|more useful options|
Re^2: Pure Perl Modules, XS Modules, what's the current trends?by skazat (Hermit)
|on Dec 20, 2007 at 21:22 UTC||Need Help??|
Low version numbers don't mean a thing, nor does it matter how long ago something has been hacked on (unless you are talking like +5-6 years,
It is hard to distinguish between Production Ready and not, without signifiers, like version numbers that are above, "1", or something like that. There's always the "Just, because it's on CPAN, doesn't mean it's made of Gold" , idea - but what is? and what isn't? Sometimes it's hard to distinguish.
I disagree with the importance of Pure Perl fallbacks, they are nice to have in some cases, but really, just about every *nix system comes with a C compiler and with the existence of things like Strawberry Perl the Windows platform is becoming less of an issue. IMO, effort is better spent making it easier to compile and install C based extensions then it is spent re-writing these extension in a slower Pure Perl version.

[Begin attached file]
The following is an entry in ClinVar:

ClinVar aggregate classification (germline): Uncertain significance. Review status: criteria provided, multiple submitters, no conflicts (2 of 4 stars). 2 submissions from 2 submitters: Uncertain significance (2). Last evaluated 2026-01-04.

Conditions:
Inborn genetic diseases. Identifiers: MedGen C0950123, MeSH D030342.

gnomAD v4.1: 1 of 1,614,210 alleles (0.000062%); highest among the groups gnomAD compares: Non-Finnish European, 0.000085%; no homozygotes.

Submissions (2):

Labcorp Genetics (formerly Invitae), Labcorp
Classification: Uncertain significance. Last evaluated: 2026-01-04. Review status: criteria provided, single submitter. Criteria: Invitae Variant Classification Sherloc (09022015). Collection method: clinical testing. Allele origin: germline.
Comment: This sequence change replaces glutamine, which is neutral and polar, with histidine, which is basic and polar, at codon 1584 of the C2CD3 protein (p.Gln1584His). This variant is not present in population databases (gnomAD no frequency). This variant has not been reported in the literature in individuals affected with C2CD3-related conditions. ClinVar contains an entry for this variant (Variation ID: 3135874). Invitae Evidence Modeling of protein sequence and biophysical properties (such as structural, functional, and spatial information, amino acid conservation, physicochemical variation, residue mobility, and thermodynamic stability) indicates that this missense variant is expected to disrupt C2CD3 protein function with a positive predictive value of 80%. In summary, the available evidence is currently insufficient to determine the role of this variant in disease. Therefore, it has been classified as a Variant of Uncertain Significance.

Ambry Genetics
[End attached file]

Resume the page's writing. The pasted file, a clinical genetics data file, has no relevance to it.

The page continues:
Still, the ecological nitch is that the users don't know how to use CPAN, even if they have it available. I tear out my own hair sometimes when CPAN gets unyieldy. That's not something my users are even going to attempt.
If you are looking to distribute your code easily without your users needing to install 1/2 of CPAN, then you might want to look into PAR, which is about as close to PHP-ease-of-installation as Perl gets these days.
If I could find an easy enough to use tutorial on how to do exactly that, I would - but the docs on CPAN still read as if I know what the heck I'm already doing. Perl is only user-friendly to Perl hackers, it seems. It's why people *use* php.
And a app packaged in PAR needs PAR to work! It's a chicken 'n egg thing again.